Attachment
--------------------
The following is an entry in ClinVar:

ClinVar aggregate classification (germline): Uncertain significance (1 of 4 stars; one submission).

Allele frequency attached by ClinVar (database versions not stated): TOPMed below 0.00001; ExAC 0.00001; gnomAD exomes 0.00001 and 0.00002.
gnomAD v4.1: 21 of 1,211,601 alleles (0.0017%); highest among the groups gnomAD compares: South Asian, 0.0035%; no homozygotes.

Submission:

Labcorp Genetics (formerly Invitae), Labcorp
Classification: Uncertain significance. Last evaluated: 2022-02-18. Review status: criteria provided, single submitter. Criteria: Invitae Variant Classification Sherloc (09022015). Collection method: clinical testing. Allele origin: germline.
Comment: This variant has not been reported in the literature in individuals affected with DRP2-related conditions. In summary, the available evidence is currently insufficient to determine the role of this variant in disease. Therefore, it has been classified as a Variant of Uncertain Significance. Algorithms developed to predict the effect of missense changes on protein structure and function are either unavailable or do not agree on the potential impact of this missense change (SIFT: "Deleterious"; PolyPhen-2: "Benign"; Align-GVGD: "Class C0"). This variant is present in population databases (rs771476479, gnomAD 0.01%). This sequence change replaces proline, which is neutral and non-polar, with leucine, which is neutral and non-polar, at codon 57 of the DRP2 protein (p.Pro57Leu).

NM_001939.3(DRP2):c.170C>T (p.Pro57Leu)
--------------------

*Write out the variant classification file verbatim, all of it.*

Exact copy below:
The following is an entry in ClinVar:

ClinVar aggregate classification (germline): Uncertain significance (1 of 4 stars; one submission).

Allele frequency attached by ClinVar (database versions not stated): TOPMed below 0.00001; ExAC 0.00001; gnomAD exomes 0.00001 and 0.00002.
gnomAD v4.1: 21 of 1,211,601 alleles (0.0017%); highest among the groups gnomAD compares: South Asian, 0.0035%; no homozygotes.

Submission:

Labcorp Genetics (formerly Invitae), Labcorp
Classification: Uncertain significance. Last evaluated: 2022-02-18. Review status: criteria provided, single submitter. Criteria: Invitae Variant Classification Sherloc (09022015). Collection method: clinical testing. Allele origin: germline.
Comment: This variant has not been reported in the literature in individuals affected with DRP2-related conditions. In summary, the available evidence is currently insufficient to determine the role of this variant in disease. Therefore, it has been classified as a Variant of Uncertain Significance. Algorithms developed to predict the effect of missense changes on protein structure and function are either unavailable or do not agree on the potential impact of this missense change (SIFT: "Deleterious"; PolyPhen-2: "Benign"; Align-GVGD: "Class C0"). This variant is present in population databases (rs771476479, gnomAD 0.01%). This sequence change replaces proline, which is neutral and non-polar, with leucine, which is neutral and non-polar, at codon 57 of the DRP2 protein (p.Pro57Leu).

NM_001939.3(DRP2):c.170C>T (p.Pro57Leu)